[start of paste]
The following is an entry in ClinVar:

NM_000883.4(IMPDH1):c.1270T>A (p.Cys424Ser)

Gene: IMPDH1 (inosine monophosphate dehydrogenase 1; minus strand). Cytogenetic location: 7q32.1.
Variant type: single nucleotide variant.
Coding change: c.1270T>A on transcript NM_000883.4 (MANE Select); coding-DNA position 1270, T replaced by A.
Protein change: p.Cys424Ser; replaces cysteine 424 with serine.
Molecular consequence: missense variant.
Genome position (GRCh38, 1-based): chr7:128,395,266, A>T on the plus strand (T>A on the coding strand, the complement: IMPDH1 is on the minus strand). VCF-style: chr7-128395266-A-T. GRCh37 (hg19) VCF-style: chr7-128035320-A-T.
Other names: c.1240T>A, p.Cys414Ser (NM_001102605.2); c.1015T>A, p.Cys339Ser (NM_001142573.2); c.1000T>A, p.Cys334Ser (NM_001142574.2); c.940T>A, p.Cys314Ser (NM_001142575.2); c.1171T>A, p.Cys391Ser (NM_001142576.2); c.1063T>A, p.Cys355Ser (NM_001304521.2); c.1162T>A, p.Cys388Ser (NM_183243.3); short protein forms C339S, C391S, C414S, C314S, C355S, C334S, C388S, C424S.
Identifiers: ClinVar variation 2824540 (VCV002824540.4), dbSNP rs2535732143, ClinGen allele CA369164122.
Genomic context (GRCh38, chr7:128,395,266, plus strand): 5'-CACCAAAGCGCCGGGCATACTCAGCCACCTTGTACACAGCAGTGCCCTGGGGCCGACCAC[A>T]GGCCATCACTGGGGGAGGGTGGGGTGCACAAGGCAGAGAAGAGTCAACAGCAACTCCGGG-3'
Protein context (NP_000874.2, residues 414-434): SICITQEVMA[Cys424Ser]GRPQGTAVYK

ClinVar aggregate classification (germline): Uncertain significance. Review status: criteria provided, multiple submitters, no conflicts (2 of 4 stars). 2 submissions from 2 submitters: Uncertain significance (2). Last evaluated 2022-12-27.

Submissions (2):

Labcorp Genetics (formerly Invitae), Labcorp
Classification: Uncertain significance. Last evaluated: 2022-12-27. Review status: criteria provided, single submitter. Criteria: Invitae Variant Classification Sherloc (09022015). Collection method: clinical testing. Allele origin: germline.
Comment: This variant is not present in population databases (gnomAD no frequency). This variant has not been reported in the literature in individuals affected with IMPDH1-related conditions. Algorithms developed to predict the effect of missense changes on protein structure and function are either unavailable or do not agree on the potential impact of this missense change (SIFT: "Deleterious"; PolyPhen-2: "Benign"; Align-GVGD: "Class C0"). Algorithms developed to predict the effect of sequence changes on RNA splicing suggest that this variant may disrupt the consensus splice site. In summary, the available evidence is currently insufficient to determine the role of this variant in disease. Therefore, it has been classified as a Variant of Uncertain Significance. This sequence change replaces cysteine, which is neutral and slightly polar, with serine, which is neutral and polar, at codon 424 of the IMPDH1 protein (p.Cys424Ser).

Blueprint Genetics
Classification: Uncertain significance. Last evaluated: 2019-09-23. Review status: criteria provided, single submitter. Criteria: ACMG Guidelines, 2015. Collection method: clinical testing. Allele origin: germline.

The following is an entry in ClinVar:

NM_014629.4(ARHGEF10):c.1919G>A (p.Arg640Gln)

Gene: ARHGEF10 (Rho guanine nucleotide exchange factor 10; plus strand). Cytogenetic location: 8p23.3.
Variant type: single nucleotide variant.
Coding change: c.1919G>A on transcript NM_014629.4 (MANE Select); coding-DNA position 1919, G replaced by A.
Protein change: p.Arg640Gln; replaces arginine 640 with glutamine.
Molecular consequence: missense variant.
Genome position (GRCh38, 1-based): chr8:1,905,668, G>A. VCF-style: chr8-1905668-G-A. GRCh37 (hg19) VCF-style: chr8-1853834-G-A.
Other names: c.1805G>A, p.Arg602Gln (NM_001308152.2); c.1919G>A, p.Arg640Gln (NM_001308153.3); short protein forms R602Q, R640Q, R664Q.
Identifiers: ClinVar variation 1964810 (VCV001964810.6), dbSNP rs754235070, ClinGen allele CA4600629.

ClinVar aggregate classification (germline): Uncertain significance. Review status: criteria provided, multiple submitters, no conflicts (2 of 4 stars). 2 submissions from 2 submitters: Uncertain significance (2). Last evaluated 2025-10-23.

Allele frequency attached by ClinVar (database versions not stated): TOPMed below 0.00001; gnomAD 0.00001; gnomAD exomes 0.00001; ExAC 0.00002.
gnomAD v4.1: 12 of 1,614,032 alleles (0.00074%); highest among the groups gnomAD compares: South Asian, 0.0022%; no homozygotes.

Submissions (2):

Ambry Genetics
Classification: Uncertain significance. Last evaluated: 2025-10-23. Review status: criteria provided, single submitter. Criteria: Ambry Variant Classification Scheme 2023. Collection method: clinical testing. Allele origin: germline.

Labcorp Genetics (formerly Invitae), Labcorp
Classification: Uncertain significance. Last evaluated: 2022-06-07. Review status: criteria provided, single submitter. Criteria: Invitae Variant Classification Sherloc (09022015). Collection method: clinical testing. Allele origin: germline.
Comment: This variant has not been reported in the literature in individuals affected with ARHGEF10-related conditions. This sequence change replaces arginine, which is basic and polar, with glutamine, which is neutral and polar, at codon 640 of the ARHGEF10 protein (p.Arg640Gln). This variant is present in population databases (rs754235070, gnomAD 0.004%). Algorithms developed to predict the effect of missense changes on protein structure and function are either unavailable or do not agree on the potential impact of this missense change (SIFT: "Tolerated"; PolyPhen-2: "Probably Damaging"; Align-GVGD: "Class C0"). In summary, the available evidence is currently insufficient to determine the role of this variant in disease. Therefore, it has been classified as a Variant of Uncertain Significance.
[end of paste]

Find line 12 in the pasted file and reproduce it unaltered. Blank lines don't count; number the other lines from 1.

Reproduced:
Protein context (NP_000874.2, residues 414-434): SICITQEVMA[Cys424Ser]GRPQGTAVYK